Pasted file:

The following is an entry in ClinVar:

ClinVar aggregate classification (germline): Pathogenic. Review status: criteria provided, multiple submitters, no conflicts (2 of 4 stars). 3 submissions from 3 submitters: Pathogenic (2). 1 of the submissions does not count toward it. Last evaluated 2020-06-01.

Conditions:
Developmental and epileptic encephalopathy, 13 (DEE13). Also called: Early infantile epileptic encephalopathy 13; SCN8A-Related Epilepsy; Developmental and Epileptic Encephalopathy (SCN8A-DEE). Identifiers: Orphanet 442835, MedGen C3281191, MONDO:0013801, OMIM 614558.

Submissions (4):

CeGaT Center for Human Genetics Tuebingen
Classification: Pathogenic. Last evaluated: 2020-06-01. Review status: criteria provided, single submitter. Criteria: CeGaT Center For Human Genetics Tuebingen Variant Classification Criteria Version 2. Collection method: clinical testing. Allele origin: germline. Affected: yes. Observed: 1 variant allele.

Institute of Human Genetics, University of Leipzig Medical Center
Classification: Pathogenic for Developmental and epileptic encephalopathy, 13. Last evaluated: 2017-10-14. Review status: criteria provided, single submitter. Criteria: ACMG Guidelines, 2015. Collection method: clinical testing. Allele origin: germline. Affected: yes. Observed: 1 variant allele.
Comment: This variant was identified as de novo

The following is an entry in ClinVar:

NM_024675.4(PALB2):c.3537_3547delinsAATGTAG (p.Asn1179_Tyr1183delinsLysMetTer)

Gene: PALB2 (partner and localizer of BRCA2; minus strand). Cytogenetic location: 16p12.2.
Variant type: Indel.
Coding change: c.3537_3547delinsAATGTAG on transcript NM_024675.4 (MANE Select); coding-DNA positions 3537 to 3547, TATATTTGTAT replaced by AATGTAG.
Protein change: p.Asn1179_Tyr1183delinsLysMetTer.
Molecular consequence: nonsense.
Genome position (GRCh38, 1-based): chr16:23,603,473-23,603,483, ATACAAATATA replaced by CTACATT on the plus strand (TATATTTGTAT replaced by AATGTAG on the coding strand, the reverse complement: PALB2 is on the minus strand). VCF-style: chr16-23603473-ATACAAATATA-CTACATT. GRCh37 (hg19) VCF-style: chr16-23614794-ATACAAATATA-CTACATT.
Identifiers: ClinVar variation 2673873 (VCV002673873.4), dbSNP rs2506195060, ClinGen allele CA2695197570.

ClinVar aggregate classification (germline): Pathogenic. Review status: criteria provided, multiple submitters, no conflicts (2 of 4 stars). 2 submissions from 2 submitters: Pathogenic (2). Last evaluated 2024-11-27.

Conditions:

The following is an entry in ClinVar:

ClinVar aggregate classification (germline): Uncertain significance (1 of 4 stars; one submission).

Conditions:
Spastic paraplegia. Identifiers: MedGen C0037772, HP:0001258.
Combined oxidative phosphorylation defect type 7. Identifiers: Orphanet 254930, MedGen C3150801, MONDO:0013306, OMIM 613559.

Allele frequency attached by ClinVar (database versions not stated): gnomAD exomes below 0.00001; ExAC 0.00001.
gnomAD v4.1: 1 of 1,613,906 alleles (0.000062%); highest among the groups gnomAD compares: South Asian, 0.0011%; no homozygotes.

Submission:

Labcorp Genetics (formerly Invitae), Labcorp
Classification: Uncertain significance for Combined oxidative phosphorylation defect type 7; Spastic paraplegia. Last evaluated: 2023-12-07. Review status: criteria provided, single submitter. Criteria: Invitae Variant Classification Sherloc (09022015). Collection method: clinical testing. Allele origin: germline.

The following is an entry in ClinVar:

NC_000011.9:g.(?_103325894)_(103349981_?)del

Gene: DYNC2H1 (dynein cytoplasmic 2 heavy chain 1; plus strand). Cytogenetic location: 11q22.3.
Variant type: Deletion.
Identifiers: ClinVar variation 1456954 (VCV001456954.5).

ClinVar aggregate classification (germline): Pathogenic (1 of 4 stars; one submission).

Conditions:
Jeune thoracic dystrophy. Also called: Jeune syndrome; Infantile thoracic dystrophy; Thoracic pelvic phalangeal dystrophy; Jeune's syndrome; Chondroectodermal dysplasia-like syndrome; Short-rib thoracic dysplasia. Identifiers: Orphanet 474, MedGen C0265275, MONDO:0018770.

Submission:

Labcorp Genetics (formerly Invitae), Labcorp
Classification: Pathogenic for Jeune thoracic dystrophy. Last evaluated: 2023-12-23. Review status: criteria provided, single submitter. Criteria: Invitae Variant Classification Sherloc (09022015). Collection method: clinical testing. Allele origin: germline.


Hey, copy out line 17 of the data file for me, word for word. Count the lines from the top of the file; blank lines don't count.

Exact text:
Molecular consequence: nonsense.